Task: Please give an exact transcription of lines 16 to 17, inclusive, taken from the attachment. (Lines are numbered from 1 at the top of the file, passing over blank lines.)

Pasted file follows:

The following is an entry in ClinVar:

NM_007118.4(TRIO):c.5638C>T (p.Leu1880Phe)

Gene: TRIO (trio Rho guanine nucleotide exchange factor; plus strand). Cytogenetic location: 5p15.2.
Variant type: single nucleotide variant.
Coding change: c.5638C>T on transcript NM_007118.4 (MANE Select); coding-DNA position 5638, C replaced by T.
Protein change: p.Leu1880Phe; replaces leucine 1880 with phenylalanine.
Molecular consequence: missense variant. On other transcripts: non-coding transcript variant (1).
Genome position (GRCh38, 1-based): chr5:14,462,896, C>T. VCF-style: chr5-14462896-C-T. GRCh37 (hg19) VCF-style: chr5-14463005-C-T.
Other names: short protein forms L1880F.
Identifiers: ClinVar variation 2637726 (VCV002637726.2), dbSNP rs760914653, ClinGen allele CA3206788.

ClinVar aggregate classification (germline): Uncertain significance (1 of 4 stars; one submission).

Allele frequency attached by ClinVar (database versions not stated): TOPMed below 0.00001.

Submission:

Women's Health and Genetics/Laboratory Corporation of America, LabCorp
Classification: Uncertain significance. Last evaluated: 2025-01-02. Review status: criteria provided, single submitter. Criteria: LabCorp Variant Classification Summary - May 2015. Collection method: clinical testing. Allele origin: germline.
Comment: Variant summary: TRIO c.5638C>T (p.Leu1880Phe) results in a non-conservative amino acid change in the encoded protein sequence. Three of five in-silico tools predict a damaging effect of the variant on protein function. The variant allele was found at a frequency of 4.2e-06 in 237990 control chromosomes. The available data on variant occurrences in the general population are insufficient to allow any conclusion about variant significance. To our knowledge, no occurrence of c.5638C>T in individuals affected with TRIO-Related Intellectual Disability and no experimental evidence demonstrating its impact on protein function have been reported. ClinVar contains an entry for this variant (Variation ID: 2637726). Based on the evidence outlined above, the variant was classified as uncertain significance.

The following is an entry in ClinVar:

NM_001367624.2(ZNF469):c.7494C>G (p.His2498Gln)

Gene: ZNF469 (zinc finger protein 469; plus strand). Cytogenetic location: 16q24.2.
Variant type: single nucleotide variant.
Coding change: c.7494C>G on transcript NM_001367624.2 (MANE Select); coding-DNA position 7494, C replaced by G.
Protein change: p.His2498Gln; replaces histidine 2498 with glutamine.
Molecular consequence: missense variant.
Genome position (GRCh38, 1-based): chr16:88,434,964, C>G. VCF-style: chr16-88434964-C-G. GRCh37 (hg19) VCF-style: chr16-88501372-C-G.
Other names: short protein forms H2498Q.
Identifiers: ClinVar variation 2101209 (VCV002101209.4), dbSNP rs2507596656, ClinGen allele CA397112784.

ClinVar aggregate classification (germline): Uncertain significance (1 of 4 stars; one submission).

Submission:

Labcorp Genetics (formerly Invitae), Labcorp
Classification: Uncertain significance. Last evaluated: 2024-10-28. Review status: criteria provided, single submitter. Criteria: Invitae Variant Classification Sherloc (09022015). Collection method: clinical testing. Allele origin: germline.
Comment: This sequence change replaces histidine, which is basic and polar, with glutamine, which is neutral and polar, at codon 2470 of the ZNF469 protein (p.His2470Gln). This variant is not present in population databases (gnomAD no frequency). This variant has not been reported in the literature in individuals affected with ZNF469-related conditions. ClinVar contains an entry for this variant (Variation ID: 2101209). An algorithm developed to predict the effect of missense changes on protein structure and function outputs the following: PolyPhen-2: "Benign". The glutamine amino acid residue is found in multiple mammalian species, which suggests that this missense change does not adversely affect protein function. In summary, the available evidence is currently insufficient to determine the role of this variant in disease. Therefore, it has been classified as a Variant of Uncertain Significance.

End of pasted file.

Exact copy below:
Comment: Variant summary: TRIO c.5638C>T (p.Leu1880Phe) results in a non-conservative amino acid change in the encoded protein sequence. Three of five in-silico tools predict a damaging effect of the variant on protein function. The variant allele was found at a frequency of 4.2e-06 in 237990 control chromosomes. The available data on variant occurrences in the general population are insufficient to allow any conclusion about variant significance. To our knowledge, no occurrence of c.5638C>T in individuals affected with TRIO-Related Intellectual Disability and no experimental evidence demonstrating its impact on protein function have been reported. ClinVar contains an entry for this variant (Variation ID: 2637726). Based on the evidence outlined above, the variant was classified as uncertain significance.

The following is an entry in ClinVar: